Halocarbon polymers (e.g., the resinous polymers of vinyl chloride) used in this invention include homopolymers, copolymers and blends of homopolymers and/or copolymers, such as illustrated by various poly(vinyl chloride) resins. These copolymers may contain from 0 up to about 50% by weight of at least one other olefinically unsaturated monomer, more preferably at least one other vinylidene monomer (i.e. monomer containing at least one terminal CH2 ═C<group per molecule) copolymerized therewith, more preferably up to about 20% by weight of such monomer. Suitable monomers include 1-olefins containing from 2 to 12 carbon atoms, more preferably from 2 to 8 carbon atoms, such as ethylene, propylene, 1-butene, isobutylene, 1-hexane, 4-methyl-1-pentene and the like; dienes containing from 4 to 10 carbon atoms including conjugated dienes as butadiene, isoprene, piperylene and the like; ethylidene norbornene and dicyclopentadiene; vinyl esters and allyl esters such as vinyl acetate, vinyl chloroacetate, vinyl propionate, vinyl laurate, allyl acetate and the like; vinyl aromatics such as styrene, α-methyl styrene, chlorostyrene, vinyl toluence, vinyl naphthalene and the like; vinyl and allyl ethers and ketones such as vinyl methyl ether, allyl methyl ether, vinyl isobutyl ether, vinyl n-butyl ether, vinyl chloroethyl ether, methyl vinyl ketone and the like; vinyl nitriles such as acrylonitrile, methacrylonitrile and the like; cyanoalkyl acrylates such as α-cyanomethyl acrylate, the α-,β- and α- cyanopropyl acrylates and the like; olefinically unsaturated carboxylic acids and esters thereof; including α,β-olefinically unsaturated acids and esters thereof such as methyl acrylate, ethyl acrylate, chloropropyl acrylate, butyl acrylate, hexyl acrylate, 2-ethylhexyl acrylate, dodecyl acrylate, octadecyl acrylate, cyclohexyl acrylate, phenyl acrylate, glycidyl acrylate, methoxyethyl acrylate, ethoxyethyl acrylate, hexylthioethyl acrylate, methylmethacrylate, ethyl methacrylate, butyl methacrylate, glycidyl methacrylate and the like, and including esters of maleic and fumaric acid and the like; amides of the α,β-olefinically unsaturated carboxylic acids such as acrylamide and the like; divinyls, diacrylates and other polyfunctional monomers such as divinyl benzene, divinyl ether, diethylene glycol diacrylate, ethylene glycol dimethacrylate, methylene-bis-acrylamide, allyl pentaerythritol, and the like; bis(β-haloalkyl)alkenyl phosphonates such as bis(β-chloroethyl) vinyl phosphonate and the like.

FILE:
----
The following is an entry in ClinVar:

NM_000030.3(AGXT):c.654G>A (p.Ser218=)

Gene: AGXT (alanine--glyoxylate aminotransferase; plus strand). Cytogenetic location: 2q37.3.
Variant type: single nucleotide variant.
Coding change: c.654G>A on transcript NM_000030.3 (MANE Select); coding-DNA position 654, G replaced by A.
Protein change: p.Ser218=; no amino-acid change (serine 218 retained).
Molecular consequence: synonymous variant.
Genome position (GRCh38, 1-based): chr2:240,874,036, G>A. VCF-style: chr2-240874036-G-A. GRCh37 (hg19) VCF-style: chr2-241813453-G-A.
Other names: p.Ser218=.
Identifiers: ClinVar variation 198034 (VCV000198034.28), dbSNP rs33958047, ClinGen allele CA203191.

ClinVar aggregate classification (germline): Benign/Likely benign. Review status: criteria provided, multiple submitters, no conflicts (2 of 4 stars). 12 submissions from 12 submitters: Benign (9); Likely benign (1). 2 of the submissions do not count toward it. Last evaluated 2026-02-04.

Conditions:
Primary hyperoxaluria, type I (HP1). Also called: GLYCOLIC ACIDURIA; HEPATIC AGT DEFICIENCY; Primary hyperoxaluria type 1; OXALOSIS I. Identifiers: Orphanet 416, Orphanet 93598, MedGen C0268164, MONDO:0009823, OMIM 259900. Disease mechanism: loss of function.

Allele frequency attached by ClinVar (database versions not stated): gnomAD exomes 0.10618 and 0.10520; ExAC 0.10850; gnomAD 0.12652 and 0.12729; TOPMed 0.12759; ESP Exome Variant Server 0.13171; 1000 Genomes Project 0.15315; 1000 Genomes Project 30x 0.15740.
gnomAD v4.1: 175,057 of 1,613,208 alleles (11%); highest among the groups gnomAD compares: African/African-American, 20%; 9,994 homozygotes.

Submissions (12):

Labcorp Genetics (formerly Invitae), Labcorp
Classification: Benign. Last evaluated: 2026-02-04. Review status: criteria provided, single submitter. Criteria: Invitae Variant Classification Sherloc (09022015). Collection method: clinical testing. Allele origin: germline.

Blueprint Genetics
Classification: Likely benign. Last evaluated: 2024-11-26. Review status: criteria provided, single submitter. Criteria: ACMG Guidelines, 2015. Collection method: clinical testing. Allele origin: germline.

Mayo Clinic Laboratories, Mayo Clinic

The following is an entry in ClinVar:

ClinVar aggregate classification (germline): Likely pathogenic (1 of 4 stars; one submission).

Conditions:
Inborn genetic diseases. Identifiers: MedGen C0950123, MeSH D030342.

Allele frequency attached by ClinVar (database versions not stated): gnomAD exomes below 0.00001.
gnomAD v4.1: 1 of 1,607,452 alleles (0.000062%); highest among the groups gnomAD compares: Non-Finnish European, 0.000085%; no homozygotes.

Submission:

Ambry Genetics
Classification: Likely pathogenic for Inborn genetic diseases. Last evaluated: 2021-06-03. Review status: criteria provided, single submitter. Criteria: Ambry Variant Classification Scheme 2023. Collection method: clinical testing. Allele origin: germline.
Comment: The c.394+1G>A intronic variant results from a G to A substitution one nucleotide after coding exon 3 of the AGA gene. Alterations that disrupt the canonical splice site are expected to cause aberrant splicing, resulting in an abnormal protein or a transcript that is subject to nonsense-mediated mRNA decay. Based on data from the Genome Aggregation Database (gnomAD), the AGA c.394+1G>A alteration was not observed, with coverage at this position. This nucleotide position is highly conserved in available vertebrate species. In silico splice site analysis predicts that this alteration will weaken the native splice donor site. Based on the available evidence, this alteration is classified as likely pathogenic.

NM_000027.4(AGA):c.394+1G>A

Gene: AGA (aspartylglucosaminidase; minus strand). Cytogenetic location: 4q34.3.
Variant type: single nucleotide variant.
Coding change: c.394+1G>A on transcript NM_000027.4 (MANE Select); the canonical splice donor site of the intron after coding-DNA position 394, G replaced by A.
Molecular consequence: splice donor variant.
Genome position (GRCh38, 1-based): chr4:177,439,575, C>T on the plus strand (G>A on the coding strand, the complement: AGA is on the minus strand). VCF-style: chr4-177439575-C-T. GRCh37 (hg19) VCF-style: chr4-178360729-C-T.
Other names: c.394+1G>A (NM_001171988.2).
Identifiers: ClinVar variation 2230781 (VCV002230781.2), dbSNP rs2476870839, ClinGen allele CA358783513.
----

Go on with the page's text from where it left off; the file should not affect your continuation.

The halocarbon polymers may be prepared by any method known to the art such as by emulsion, suspension, bulk or solution polymerization. The additive compounds may be mixed with the polymer emulsion, suspension, solution or bulk mass before monomer recovery and/or drying. More preferably, the compounds may be mixed with dry granular or powdered polymers. The polymer and compound may be mixed thoroughly in granular or powder form in apparatus such as a Henschel mixer and the like. Alternatively, this step may be eliminated and the mixing done while the polymer mass is fluxed, fused and masticated to homogeneity under fairly intensive shear in or on a mixer apparatus having its metal surface in contact with the material. The fusion temperature and time will vary according to the polymer composition and level of additive compound, but will generally be in the range of about 300° to 400° F. and 2 to 10 minutes.
Most of the commercially available PVC plasticizers can be successfully incorporated into these compositions in addition of the flame and smoke-suppressing acetate plasticizers. The most common types include monomeric or polymeric esters of adipic, azelaic, oleic, phosphoric, sebacic, stearic, phthalic or trimellitic acid and of allyl alcohol, glycerol, butanol, isobutanol, pentanol(s), (methyl) cyclohexanol(s), 2-ethylhexanol, octanol(s), benzyl alcohol, tetrahydrofurfuryl alcohol, propylene glycol, diethylene glycol, dipropylene glycol, triethylene glycol, tripropylene glycol, polyethylene glycol(s) or polypropylene glycols. The choice type, of course, will be dictated by the desired level of properties and performance of the end product.